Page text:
43. Real Steel
41. Red State
39. Tinker Tailor Solider Spy
38. Blue Valentine
36. The Glass Man
34. Rise of the Planet of the Apes
33. The Tempest
32. The Artist
31. Take Shelter
30. Princess of Montpensier
29. Damsels in Distress
28. Midnight in Paris
24. Deep Blue Sea
23. The Ides of March
22. X-Men: First Class
21. Jane Eyre
20. 13 Assassins
19. Win Win
18. The Interrupters
17. Rabbit Hole
16. Sucker Punch
15. The Woman
12. We Need To Talk About Kevin
11. Green Hornet
9. The Fighter
8. Crazy, Stupid Love
6. True Grit
2. Attack the Block
1. The Muppets
As 2011 is running out rapidly, I’m working hard to annotate this list against the clock. Please bear with me as I update with notes as quickly as I can…
During a number of television shows this weekend on ITV, the following commercial has been running;
This is the time of year when we start to get advertising for “partworks”, a publishing format that sees newsagents, supermarkets and news stands filled with the first issues of ongoing collectable magazines, serialising something or other along with an item of sorts that will “build up week by week”. Airfix plane kits, knitting patterns, Star Trek encylopaedias, there’s a partwork for it, the first issue often at a reduced price with a binder of sorts. Usually the magazine fades from the stands after a few weeks, relying on subscriptions for the die hards to keep the magazine going. The Eaglemoss superhero lines for Marvel and DC lead figurines made history as the only UK partwork magazine to be sold in America.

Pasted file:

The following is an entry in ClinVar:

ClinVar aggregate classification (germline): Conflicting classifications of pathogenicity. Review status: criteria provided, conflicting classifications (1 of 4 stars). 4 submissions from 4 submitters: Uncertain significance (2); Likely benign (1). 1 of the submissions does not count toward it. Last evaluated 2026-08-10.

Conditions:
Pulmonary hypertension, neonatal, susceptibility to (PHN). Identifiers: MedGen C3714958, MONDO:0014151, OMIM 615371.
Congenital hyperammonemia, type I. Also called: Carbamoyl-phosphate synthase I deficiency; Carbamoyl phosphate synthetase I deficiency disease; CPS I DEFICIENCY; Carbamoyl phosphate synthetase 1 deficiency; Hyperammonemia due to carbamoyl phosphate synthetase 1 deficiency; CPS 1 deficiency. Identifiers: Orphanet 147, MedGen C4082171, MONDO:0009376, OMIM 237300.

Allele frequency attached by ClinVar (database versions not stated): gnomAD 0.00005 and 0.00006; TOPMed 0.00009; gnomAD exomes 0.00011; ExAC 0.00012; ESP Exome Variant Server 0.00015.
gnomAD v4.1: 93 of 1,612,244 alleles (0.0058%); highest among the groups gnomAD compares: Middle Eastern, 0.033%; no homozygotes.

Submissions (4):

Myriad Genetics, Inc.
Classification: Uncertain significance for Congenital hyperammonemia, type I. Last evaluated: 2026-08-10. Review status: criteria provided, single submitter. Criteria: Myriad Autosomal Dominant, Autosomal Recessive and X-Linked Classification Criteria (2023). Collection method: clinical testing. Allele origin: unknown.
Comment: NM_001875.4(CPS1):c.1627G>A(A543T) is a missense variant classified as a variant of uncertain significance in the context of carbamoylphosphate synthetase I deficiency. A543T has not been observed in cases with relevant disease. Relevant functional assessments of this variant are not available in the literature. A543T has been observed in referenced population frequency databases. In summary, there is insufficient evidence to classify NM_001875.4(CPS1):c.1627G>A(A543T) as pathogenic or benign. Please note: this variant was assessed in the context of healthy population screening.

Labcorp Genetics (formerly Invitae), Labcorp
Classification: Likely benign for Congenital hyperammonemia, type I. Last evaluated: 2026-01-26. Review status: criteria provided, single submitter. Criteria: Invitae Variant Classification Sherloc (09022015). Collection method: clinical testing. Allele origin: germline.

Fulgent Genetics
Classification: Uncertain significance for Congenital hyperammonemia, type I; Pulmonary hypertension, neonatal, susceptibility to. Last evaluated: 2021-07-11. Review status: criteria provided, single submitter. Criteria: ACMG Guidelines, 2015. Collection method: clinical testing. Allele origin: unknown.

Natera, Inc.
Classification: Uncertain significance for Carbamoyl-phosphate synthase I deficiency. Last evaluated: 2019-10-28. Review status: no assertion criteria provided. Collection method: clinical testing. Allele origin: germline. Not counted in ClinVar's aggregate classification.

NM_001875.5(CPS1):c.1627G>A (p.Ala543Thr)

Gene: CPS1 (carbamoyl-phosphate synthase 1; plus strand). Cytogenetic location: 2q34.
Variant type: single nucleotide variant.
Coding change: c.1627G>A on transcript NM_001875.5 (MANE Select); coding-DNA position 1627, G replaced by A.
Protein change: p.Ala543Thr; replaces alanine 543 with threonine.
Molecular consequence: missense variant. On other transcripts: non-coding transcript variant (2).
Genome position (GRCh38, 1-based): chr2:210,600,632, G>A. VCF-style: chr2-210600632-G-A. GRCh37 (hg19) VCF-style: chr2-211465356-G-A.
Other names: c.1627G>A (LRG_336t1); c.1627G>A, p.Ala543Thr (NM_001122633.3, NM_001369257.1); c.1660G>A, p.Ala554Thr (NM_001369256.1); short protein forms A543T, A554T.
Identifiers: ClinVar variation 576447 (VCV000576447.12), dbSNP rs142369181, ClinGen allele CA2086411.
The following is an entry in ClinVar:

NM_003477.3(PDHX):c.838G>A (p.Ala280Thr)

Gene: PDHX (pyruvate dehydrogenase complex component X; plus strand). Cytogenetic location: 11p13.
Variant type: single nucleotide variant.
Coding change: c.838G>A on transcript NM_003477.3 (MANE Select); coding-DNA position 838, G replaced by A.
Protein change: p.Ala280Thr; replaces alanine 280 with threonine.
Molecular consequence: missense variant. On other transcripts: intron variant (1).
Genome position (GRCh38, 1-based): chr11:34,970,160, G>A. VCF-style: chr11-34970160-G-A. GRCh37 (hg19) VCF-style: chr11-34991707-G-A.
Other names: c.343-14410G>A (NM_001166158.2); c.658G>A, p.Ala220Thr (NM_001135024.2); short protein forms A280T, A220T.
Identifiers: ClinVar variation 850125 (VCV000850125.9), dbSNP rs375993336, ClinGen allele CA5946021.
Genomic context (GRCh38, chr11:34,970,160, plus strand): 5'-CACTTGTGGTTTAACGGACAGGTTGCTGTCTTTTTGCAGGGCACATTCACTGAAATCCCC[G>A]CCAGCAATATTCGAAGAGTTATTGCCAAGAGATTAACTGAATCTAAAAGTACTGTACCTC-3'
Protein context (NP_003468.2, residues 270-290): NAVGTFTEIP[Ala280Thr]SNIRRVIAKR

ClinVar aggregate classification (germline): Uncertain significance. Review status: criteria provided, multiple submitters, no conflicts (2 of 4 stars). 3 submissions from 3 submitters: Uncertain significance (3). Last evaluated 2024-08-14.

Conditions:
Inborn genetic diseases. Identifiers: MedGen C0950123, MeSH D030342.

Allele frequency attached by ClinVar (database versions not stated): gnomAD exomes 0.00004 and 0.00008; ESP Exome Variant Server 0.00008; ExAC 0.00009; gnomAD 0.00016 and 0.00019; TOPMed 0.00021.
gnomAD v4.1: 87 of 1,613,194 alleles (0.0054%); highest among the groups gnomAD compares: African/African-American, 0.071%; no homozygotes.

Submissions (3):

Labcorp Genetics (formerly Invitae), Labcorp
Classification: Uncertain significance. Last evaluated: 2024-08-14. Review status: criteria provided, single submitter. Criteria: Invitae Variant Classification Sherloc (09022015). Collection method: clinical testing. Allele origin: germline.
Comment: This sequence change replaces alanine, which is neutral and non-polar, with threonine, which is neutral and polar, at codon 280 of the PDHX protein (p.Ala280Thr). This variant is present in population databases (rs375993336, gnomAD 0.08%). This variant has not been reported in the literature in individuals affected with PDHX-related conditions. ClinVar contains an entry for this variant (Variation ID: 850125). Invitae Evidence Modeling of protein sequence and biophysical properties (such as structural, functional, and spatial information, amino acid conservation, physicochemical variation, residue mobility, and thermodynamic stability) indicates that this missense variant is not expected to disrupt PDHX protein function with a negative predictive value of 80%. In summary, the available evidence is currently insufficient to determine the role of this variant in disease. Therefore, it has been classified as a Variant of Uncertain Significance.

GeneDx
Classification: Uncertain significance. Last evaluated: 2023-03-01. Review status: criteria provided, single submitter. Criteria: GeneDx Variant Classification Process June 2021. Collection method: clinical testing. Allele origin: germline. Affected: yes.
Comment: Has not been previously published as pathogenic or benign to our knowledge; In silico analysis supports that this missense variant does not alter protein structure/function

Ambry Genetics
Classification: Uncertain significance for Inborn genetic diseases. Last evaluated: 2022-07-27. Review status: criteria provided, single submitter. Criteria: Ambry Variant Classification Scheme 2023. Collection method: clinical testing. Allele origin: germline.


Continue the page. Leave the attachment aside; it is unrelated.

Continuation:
Well, now we are getting a collection of regular hardcover marvel graphic novels at a lower price, starting with JMS and JrJr’s Spider-Man Coming Home for £2.99 with a bevy of free gifts – a bag, bookends and the like, to collect.
And advertised with a prominence beyond any comic book in the English speaking world. Prime time national network TV advertising over Christmas and the New Year, with shows that get millions of viewers.
Here’s the website for the partwork in question…
Publisher Hachette trialled this earlier in the year, but it was considered abandoned. National network TV advertising is the opposite of that…
When Bleeding Cool first talked about the recent revival of the Watchmen prequel mini-series, we mentioned that the project was being referred to internally at DC Comics amongst select individuals as “Panic Room”.
One Little Bleeder pointed out a page from Justice League #3 by Geoff Johns and Jim Lee, the chief creative officer and co-publisher of DC respectively.
See those fellows on the bottom left starring at Wonder Woman’s arse? Let’s take a closer look.
How far down does the rabbit hole go?
Using the name Snickers19510 over on Etsy, an “artist” named Nicholas Mowdy has some amazing artwork for sale at dirt cheap prices. For example, there’s this awesome rendition of Superman and Batman that he has posted for sale for only $20.
Hmm… that looks awfully familiar. Almost like this:
Francis Manapul noticed too, tweeting late Friday,
This guy is claiming he drew this and is selling prints. It’s hilarious that he can’t even get the media I use correct.
Maybe this is a one-off though, and he’s not doing the full Granito, right?
However, it looked a lot better on Zenescope Entertainment artist Marcio Abreu‘s deviantART page.
That happens to come from deviantART user j0kersWILD.
There’s this “twisted” Pocahontas piece he has up for sale.